Citation:

Seipstown Village, LLC v. Weisenberg Twp. Zoning Hearing Board,
882 A.2d 32 (Pa. Cmwlth. 2005).

Summary:
A zoning hearing board did not err by taking additional testimony and by rescinding a prior oral decision where the oral decision was made before hearing public comment.
Case Details:

A Developer submitted a preliminary land development plan requesting permission to build twelve separate apartment buildings with fourteen to eighteen units per building.  The zoning officer initially determined that the plan did not comply with the township’s Zoning Ordinance because the Zoning Ordinance required development plans to “show a separate lot for each dwelling” and the plan did not provide for separate lots for each apartment building.  Developer appealed the zoning officer’s decision to the zoning hearing board (Board).

At the initial hearing, after hearing from Developer’s engineer, the Board voted unanimously that the separate lot requirement was ambiguous and did not apply to Developer’s plan.  The Board took its vote without hearing from the township residents who were there to oppose the plan.  After certain residents objected, the Board agreed to hear some of the residents’ comments; it also agreed to continue the hearing at a later date to hear additional comments.  At the continued hearing, Developer argued that the Board’s prior oral vote constituted a final decision and that the Board could not take further testimony.  The Board overruled the objection and, after taking additional testimony and arguments from counsel, voted to rescind its previous oral decision.  The Board then issued a written decision denying the Developer’s application.  Developer appealed to the court of common pleas, which affirmed the Board’s decision.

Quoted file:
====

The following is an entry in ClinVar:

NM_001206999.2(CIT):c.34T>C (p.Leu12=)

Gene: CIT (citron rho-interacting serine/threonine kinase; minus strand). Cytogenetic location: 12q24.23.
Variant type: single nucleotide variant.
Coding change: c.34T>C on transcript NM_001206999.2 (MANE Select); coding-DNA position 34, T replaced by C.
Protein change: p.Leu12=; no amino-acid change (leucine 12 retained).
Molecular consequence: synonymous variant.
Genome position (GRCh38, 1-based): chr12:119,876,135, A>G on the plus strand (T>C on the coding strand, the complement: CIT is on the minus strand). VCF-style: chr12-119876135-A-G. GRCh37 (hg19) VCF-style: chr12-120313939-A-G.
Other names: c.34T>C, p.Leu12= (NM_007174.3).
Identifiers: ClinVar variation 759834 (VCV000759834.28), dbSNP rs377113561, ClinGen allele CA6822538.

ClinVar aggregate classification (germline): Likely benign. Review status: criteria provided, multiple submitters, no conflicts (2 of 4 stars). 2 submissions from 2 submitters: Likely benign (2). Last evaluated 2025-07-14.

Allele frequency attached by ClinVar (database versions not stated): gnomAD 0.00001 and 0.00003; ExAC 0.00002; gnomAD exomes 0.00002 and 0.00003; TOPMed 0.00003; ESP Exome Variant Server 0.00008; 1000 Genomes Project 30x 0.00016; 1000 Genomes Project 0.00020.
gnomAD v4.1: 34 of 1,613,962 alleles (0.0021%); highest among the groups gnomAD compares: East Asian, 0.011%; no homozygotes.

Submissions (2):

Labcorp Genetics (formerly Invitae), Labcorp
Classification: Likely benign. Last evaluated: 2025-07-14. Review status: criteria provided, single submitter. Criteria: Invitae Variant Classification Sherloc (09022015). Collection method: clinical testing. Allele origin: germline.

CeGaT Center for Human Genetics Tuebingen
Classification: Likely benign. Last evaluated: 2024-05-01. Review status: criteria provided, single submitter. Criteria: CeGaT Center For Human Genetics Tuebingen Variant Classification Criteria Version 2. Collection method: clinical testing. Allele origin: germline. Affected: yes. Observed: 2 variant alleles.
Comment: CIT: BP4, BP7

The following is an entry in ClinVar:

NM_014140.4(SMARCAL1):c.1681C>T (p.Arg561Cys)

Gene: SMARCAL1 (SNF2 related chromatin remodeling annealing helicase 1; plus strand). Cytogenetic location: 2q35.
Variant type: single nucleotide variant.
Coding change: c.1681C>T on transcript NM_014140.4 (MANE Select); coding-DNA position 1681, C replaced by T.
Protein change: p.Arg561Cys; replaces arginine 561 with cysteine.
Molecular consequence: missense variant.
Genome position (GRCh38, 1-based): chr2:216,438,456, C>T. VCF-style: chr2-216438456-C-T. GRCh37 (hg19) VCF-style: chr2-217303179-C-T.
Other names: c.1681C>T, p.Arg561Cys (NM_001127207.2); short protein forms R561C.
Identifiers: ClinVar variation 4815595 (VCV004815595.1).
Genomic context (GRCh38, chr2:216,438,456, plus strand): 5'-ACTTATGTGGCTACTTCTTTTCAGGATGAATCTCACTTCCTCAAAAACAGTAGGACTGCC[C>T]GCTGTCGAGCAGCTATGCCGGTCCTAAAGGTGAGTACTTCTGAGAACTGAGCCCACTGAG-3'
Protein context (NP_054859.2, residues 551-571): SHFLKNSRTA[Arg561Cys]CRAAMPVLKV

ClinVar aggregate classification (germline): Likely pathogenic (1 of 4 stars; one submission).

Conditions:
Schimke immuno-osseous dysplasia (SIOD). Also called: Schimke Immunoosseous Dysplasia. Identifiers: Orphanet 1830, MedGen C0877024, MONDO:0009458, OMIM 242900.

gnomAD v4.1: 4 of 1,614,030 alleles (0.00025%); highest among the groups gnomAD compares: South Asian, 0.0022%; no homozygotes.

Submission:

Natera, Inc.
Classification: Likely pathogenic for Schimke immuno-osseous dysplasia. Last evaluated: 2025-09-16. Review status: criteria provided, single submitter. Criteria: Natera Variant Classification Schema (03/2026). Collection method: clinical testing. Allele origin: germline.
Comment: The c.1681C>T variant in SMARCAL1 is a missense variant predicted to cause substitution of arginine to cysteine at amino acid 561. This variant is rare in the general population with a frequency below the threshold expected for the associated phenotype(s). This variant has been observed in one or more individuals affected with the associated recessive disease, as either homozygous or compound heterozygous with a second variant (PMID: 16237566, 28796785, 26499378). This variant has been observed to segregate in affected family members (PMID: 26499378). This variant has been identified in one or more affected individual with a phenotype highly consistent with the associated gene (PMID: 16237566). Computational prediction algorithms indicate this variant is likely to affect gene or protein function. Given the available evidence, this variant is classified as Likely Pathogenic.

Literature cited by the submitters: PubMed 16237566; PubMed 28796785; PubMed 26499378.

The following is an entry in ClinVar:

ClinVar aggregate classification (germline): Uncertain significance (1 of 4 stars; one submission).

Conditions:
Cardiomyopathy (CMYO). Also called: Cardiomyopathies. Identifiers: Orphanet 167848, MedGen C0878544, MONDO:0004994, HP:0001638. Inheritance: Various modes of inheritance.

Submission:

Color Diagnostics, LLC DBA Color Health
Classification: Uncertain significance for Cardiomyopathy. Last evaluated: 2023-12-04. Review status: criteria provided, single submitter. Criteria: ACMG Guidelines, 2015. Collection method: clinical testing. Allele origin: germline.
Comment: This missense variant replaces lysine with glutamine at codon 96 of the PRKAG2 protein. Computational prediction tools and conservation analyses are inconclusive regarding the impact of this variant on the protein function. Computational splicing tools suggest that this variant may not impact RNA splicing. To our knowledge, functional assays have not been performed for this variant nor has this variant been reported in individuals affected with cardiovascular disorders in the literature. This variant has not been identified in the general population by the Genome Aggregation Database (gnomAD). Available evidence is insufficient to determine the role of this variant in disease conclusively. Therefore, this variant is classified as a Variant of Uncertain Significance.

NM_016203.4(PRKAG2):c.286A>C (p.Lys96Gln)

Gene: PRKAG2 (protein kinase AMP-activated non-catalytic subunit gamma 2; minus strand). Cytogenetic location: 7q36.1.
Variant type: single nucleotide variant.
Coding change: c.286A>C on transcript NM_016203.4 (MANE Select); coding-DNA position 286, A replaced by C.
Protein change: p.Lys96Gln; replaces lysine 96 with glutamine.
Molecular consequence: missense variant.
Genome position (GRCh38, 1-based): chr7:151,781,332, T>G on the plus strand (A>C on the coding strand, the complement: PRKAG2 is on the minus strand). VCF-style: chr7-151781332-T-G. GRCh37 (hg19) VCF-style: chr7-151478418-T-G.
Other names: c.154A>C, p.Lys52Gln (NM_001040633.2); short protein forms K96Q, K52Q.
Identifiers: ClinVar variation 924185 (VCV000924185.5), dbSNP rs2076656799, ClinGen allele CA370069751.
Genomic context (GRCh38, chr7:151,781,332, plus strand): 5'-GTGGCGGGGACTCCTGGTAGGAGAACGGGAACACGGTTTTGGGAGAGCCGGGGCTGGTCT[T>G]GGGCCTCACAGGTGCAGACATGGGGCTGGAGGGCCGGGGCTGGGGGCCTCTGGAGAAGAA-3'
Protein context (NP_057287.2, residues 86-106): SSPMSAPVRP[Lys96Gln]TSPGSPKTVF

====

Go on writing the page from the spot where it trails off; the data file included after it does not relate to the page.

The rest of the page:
On appeal, the Commonwealth Court affirmed and concluded that the Board’s oral decision was not a final adjudication within the meaning of Section 107(b) of the MPC (53 P.S. Section 10107(b)).  Thus, the Board did not err by taking additional testimony and by rescinding its oral decision.  In fact, the Court concluded, Section 908(5) of the MPC requires zoning hearing boards to afford all objectors an opportunity to be heard.  In addition, a zoning hearing board’s decision is not final until it renders its decision in writing.

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